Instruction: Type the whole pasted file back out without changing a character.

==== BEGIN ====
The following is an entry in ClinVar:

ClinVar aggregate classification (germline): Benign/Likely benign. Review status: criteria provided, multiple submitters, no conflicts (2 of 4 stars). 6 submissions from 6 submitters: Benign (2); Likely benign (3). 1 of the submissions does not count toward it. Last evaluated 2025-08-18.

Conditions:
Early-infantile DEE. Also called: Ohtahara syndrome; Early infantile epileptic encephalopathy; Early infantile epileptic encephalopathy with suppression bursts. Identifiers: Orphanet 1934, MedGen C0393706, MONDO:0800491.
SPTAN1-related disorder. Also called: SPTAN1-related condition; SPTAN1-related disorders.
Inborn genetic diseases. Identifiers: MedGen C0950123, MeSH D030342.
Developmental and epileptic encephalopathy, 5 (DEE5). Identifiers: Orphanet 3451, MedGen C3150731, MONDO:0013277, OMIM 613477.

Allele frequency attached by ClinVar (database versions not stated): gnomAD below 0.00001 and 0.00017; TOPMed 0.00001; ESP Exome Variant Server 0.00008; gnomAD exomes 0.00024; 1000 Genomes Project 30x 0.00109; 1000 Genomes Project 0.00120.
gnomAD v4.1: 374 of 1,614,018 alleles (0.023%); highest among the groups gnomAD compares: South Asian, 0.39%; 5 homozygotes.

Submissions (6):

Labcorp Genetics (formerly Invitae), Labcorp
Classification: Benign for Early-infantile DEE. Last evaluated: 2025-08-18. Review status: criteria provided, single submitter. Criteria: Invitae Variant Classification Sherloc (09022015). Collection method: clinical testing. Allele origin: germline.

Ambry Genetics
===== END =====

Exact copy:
The following is an entry in ClinVar:

ClinVar aggregate classification (germline): Benign/Likely benign. Review status: criteria provided, multiple submitters, no conflicts (2 of 4 stars). 6 submissions from 6 submitters: Benign (2); Likely benign (3). 1 of the submissions does not count toward it. Last evaluated 2025-08-18.

Conditions:
Early-infantile DEE. Also called: Ohtahara syndrome; Early infantile epileptic encephalopathy; Early infantile epileptic encephalopathy with suppression bursts. Identifiers: Orphanet 1934, MedGen C0393706, MONDO:0800491.
SPTAN1-related disorder. Also called: SPTAN1-related condition; SPTAN1-related disorders.
Inborn genetic diseases. Identifiers: MedGen C0950123, MeSH D030342.
Developmental and epileptic encephalopathy, 5 (DEE5). Identifiers: Orphanet 3451, MedGen C3150731, MONDO:0013277, OMIM 613477.

Allele frequency attached by ClinVar (database versions not stated): gnomAD below 0.00001 and 0.00017; TOPMed 0.00001; ESP Exome Variant Server 0.00008; gnomAD exomes 0.00024; 1000 Genomes Project 30x 0.00109; 1000 Genomes Project 0.00120.
gnomAD v4.1: 374 of 1,614,018 alleles (0.023%); highest among the groups gnomAD compares: South Asian, 0.39%; 5 homozygotes.

Submissions (6):

Labcorp Genetics (formerly Invitae), Labcorp
Classification: Benign for Early-infantile DEE. Last evaluated: 2025-08-18. Review status: criteria provided, single submitter. Criteria: Invitae Variant Classification Sherloc (09022015). Collection method: clinical testing. Allele origin: germline.

Ambry Genetics